The Easy Way to Secure Your Commercial Property Deal Fast, Before it Goes From All Steam Ahead to – Dead In The Water!
Whether you’re looking to sell, buy or lease a commercial property, you must resolve to be negotiable on either, terms or price or risk facing the deal stalling ‘gap,’ that has stopped many seemingly simple property deals in their tracks.
The best way to define the ‘gap’ is the difference between the owner’s expectations of the highest possible price and best possible terms and the buyer’s expectations of the lowest possible price and best possible terms.
Creative negotiating skills are essential in closing this ‘gap’ and can save you valuable time and money. Below are the 9 golden rules that will help get your deal over the line without the energy draining, time consuming, costly holdups that plague most commercial property transactions.
THE 9 GOLDEN RULES OF NEGOTIATION…
1. Market Knowledge is Power – What Shape is the Perth Commercial Property Market In?
Get familiar with your area. With the resources available on the internet today it’s never been easier to familiarise yourself with the Perth commercial property market. Jump on the net and scroll through the current Perth commercial property listings in your area. You’re looking for commercial properties that are similar to your own.
As a guide when looking for comparable properties look for the following:
- Land area
Is your commercial property larger or smaller in land content?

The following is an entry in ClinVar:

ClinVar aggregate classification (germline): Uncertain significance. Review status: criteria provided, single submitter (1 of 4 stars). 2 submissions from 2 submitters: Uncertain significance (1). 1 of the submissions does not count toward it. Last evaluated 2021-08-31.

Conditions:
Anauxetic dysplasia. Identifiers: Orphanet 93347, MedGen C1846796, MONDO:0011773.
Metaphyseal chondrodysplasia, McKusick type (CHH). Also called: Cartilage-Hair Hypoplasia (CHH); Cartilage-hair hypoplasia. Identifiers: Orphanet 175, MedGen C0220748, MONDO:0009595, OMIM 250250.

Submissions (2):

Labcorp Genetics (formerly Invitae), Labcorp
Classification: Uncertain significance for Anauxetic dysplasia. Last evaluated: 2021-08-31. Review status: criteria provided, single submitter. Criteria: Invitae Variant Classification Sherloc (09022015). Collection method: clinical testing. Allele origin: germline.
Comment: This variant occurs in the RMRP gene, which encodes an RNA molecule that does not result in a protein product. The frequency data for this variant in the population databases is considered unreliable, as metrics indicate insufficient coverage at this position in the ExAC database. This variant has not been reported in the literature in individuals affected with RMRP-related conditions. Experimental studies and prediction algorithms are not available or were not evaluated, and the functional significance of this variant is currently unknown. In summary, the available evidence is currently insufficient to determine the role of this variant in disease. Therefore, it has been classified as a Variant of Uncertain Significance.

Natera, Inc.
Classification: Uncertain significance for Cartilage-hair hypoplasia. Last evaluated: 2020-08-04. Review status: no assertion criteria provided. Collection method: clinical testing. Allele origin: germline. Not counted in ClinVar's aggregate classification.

- Building size and quality
How does your commercial building compare, is it older or newer, do you have more or less office space or warehousing?
Does your commercial property have more or less exposure than those already on the market?
There’s no point comparing to retail properties if yours is zoned for industrial!
These questions should help you assess the value of commercial properties in your area. Avoid lengthy vacancy and marketing periods by staying current with the market. Too many property owners/buyers struggle to sell or buy a commercial property because their expectations are out of proportion to the current market.
Save yourself time and money and research your market.
Avoid this step at your own peril!
Now you have a rough guide for property values, let’s look at some negotiation tactics to help you along the way.
2. Time is One of Your Best Indicators
Time is one of your best indicators, if your property is sitting on the market and expensive holding costs are chewing into your bank balance, there is generally one reason, it’s simply over–priced. The market hasn’t met your expectations and it’s probably time for a price correction. Over the course of the sales/lease campaign the agent will also receive market feedback which, when coupled with the period the property has been on the market is a powerful indication of whether a price correction is needed. Depending on your motivation to sell/ lease now’s your time to make the corrections, before the property becomes stale.